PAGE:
What Makes a Bad Boss Bad?
The 12 Characteristics That Make for a Bad Boss
Nothing sparks more commentary than asking about what makes a manager a bad boss.
Consensus doesn't exist, of course, because bad bosses come in so many different shapes and sizes. What one person thinks of as a bad boss may not resonate with a coworker who has different needs.
Many bosses fall into the bad boss category because they fail to provide clear direction, regular feedback, recognition for contributions, and a goal setting strategic framework that enables employees to see progress. These kinds of bad bosses are what we call "generic bad bosses" because all employees need these things. Other bad bosses are bullies. They are nasty, overly critical, they badger employees, and employees can never do enough to please them. On the extreme end of the spectrum, bosses may harass, physically assault, and throw objects at employees.
But, several themes occur most frequently when citing bad behavior on the part of bosses.
What Really Bad Bosses Do
Very Bad bosses most commonly do the following.
- Love brownnosers, tattletales, and relatives who report to them about employee's behavior. They choose favorite employees and cover up and make excuses for the poor work of their incompetent favorites. They ignore selected people and discriminate against many employees. They tend to give their favorites better schedules and assignments, more attention, and pal around with them outside of work.
- Fail to communicate, and may not even have clear expectations, timelines or goals. Bad bosses change their minds frequently leaving employees off-balance. Bad bosses change expectations and deadlines frequently. Employees have trouble knowing where they stand and whether they're meeting expectations. Employees fail to feel a sense of accomplishment when expectations don't exist.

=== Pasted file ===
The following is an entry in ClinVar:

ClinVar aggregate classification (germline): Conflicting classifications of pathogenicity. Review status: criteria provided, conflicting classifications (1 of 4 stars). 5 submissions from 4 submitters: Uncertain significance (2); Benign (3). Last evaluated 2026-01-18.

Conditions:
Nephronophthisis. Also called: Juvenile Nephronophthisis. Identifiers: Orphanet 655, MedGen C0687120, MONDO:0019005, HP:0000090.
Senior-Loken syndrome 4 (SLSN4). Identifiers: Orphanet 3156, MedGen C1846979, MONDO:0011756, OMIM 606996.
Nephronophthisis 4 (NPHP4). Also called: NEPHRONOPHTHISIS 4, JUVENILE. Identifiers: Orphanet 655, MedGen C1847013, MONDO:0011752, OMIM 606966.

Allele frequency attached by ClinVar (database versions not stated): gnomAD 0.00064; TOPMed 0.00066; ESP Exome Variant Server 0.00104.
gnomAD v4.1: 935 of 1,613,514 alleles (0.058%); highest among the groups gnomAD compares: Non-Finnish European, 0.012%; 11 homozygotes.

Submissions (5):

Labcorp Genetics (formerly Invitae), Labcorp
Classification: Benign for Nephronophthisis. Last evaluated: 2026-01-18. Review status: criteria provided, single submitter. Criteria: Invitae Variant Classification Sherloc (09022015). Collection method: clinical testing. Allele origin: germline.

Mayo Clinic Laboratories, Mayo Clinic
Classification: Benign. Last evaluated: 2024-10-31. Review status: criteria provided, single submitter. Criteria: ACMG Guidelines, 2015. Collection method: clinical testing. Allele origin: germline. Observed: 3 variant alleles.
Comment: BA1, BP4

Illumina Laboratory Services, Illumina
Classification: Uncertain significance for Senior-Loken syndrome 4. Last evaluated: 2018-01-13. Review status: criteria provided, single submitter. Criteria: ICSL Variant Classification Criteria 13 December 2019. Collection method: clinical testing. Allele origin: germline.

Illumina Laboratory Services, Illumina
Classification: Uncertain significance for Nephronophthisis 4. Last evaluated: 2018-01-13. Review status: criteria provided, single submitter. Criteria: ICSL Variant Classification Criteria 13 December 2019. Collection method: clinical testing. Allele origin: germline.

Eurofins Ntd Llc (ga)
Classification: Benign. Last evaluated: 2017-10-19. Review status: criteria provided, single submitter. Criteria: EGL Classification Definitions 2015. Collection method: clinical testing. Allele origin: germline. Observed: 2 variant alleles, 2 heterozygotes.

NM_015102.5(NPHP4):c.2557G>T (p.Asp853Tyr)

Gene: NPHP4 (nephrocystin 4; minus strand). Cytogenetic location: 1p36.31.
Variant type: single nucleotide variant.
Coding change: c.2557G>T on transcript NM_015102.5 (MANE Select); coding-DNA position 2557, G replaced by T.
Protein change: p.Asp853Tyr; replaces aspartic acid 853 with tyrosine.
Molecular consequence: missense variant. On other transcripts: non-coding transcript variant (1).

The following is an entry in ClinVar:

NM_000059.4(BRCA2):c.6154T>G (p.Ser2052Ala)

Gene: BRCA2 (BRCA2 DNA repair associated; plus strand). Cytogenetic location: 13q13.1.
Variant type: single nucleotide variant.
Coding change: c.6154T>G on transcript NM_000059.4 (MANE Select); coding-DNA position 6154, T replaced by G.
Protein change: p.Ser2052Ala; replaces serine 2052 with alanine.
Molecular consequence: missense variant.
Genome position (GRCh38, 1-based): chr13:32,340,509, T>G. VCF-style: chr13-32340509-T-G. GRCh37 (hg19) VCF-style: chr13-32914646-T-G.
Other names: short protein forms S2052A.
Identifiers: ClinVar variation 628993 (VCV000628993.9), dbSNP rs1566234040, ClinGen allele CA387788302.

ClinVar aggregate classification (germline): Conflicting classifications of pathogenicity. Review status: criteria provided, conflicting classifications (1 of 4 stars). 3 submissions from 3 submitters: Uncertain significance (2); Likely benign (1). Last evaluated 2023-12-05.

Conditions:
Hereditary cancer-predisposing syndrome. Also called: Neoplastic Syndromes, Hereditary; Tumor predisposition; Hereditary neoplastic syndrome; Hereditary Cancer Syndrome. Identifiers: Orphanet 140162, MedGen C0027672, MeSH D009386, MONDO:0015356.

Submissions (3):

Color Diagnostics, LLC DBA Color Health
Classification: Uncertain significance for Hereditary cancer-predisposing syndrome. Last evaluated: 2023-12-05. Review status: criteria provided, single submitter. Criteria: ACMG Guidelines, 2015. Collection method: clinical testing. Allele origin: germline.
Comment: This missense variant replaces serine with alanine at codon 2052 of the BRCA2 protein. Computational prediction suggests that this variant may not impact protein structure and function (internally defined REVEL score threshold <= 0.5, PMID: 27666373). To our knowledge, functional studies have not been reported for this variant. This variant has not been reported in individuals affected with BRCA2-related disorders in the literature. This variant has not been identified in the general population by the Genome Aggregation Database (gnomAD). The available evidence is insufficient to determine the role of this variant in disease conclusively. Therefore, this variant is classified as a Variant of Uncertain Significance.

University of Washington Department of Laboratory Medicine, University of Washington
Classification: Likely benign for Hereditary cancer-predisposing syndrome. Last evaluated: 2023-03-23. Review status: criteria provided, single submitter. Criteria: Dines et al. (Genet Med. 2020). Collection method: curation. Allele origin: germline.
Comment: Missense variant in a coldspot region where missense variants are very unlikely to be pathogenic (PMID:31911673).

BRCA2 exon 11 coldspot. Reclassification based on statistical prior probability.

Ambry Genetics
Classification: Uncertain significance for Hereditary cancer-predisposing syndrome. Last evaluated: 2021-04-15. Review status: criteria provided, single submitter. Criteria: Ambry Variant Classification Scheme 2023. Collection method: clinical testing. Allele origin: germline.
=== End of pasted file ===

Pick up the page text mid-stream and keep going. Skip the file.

- Use disciplinary measures inappropriately when simple, positive communication would correct the problem. Bad bosses ignore employees until there is a problem, then they pounce.
- Speak loudly, rudely, one-sidedly to staff. Bad bosses don't provide the opportunity for staff to respond to accusations and comments. They intimidate people and allow other employees to bully employees.
- Take credit for the successes and positive accomplishments of employees. They are equally as quick to blame employees when something goes wrong. They throw employees under the bus loudly and in public.
- Fail to provide rewards or recognition for positive employee performance.
What Less Offensive Bad Bosses Do
Taking place more frequently (because the behavior is generally more acceptable) a bad boss is also someone who:
- Is not qualified for the boss job by either skills or experience. The bad boss doesn't know how to lead and interact effectively with people.
- Will not let go of problems or mistakes. The bad boss returns to discuss negative events continually and searches for faults in employees.
- Will not accept constructive feedback and suggestions for improvement. The bad boss can't deal with disagreement from employees who have their own opinions about work-related issues.
- Lacks integrity, breaks promises and is dishonest. Bad bosses make up stories when they don't know the answer to an employee's question and they are not motivated to find out.
- Does not have the courage to deal with a difficult situation despite knowing that it is the right thing to do.
- Causes dissension among staff members by his or her actions and comments.
If you feel harmed and you've decided it's time to do something about your bad boss, then you should consider these recommended options. You can also take steps to avoid being the target of a workplace bully.
Your first step, however, is to solicit help from your HR department because that's what they are there for. Most likely you're not the only person suffering. Who knows, there might already be complaints filed against your bad boss.